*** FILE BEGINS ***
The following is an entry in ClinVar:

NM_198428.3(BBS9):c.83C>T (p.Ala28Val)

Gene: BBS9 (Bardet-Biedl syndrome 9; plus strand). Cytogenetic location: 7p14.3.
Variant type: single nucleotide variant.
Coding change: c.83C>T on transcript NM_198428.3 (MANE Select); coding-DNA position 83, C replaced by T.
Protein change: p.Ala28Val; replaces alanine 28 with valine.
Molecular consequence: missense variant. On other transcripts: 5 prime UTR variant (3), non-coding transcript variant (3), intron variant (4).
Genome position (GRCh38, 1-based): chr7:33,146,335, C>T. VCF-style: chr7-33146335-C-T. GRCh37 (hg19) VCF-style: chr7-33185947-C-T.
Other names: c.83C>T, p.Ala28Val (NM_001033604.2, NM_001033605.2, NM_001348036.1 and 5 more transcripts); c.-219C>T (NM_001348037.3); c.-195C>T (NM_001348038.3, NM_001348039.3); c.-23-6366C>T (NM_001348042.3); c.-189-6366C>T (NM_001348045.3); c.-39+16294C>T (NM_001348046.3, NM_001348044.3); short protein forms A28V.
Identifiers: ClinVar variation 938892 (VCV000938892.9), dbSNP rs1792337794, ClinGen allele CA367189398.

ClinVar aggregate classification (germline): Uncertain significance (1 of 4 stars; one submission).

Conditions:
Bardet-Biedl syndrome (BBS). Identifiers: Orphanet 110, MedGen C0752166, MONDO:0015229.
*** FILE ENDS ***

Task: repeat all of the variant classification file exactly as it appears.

The following is an entry in ClinVar:

NM_198428.3(BBS9):c.83C>T (p.Ala28Val)

Gene: BBS9 (Bardet-Biedl syndrome 9; plus strand). Cytogenetic location: 7p14.3.
Variant type: single nucleotide variant.
Coding change: c.83C>T on transcript NM_198428.3 (MANE Select); coding-DNA position 83, C replaced by T.
Protein change: p.Ala28Val; replaces alanine 28 with valine.
Molecular consequence: missense variant. On other transcripts: 5 prime UTR variant (3), non-coding transcript variant (3), intron variant (4).
Genome position (GRCh38, 1-based): chr7:33,146,335, C>T. VCF-style: chr7-33146335-C-T. GRCh37 (hg19) VCF-style: chr7-33185947-C-T.
Other names: c.83C>T, p.Ala28Val (NM_001033604.2, NM_001033605.2, NM_001348036.1 and 5 more transcripts); c.-219C>T (NM_001348037.3); c.-195C>T (NM_001348038.3, NM_001348039.3); c.-23-6366C>T (NM_001348042.3); c.-189-6366C>T (NM_001348045.3); c.-39+16294C>T (NM_001348046.3, NM_001348044.3); short protein forms A28V.
Identifiers: ClinVar variation 938892 (VCV000938892.9), dbSNP rs1792337794, ClinGen allele CA367189398.

ClinVar aggregate classification (germline): Uncertain significance (1 of 4 stars; one submission).

Conditions:
Bardet-Biedl syndrome (BBS). Identifiers: Orphanet 110, MedGen C0752166, MONDO:0015229.